The present invention is directed to an orthodontic bracket for use with an arch wire to apply corrective forces on a tooth. The orthodontic bracket includes a pair of spaced-apart, generally vertically oriented tie-wings for attachment of a force transmitting member or a fastening member to either or both of the tie-wings. Each of the tie-wings includes a slot therein for receiving the arch wire. The bracket also includes a pair of extension members that are engagable with the arch wire to control rotation of the tooth. One of the extension members projects mesially from the bracket and the other extension member projects distally from the bracket.

According to one embodiment of the invention, the bracket is provided with a hook member extending gingivally from one of the tie-wings. The hook member enables attachment of a spring or other force transmitting device to the bracket.

One advantage of brackets constructed in accordance with the present invention is that they allow improved rotation control during tooth movement. The horizontally projecting extension members engage the arch wire to inhibit rotation. When used on cuspids, for example, the extension members inhibit disto-lingual rotation during retraction and mesio-lingual rotation during protraction.

The extension members are adjustable, enabling a practitioner to vary the degree of rotation control provided.

Rotation control is further enhanced by the twin tie-wing design of the bracket, which allows an elastic chain to be tied to either of the two tie-wings. In this manner, force can be applied to one side of the tooth's labial surface for tooth movement with reduced rotation.

The twin tie-wing design also provides added versatility of the bracket. When the bracket is used on a cuspid, for example, the twin tie-wing structure allows ligation of maxillary six anteriors to only the mesial tie-wing, leaving the distal tie-wing free for elastic chain attachment for protraction of bicuspids and subsequent posterior teeth.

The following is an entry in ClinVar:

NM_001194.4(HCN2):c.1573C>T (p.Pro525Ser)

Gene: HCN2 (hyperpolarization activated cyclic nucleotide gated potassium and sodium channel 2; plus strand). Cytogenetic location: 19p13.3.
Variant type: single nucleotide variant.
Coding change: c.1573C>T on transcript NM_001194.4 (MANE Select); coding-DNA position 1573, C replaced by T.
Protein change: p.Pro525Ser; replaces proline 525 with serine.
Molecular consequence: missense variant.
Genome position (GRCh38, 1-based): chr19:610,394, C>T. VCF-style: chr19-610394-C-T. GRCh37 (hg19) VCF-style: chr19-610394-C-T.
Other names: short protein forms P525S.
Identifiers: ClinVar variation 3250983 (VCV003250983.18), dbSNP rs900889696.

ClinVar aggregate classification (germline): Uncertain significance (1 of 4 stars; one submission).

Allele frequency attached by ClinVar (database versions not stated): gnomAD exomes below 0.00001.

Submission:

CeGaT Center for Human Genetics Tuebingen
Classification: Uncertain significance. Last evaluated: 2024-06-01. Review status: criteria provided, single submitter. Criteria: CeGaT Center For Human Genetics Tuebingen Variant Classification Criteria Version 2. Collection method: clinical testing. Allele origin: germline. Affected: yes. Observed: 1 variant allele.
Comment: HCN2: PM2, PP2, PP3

Another advantage of brackets in accordance with the present invention is that they allow generally true vertical force elastics between brackets on upper and lower teeth. The twin tie-wing structure enables hooks to be positioned on either of the tie-wings. The hooks can thus be positioned on brackets for upper and lower teeth so that they are generally vertically aligned.

BRIEF DESCRIPTION OF THE DRAWINGS

The foregoing and additional objects and advantages of the invention will become more apparent in view of the following detailed description and drawings, in which like reference characters denote like parts.

FIG. 1 is an illustration of cuspid malocclusion that may result from use of some conventional brackets.

FIG. 2 is a front view of a bracket constructed in accordance with the present invention.

FIG. 3 is a side view of the bracket shown in FIG. 2.

FIG. 4 is a bottom view of the bracket shown in FIGS. 1 and 2.

FIG. 5 is a bottom view of a bracket having bent extension members in accordance with the invention.

FIG. 6 is an illustration of the placement of brackets on maxillary and mandibular cuspids for providing generally vertical elastic forces.

FIG. 7 is an illustration of the rotational tendency of a cuspid during tooth movement using a conventional bracket.

FIG. 8 is an illustration of the improved rotation control provided by a bracket in accordance with the invention.

DETAILED DESCRIPTION

Use of some conventional brackets in orthodontic treatment may cause undesirable gaps to be created between teeth. FIG. 1 illustrates an example of such malocclusion between a maxillary cuspid 10 and a mandibular cuspid 12. As the figure shows, the maxillary cuspid 10 is excessively mesial relative to the mandibular cuspid 12, creating a gap 14 at the cuspid bicuspid incisal interface. This condition is aesthetically undesirable and may affect long term dental health. The gaps may be caused by the inability of conventional brackets to provide proper rotational control or true vertical force elastics between upper and lower teeth.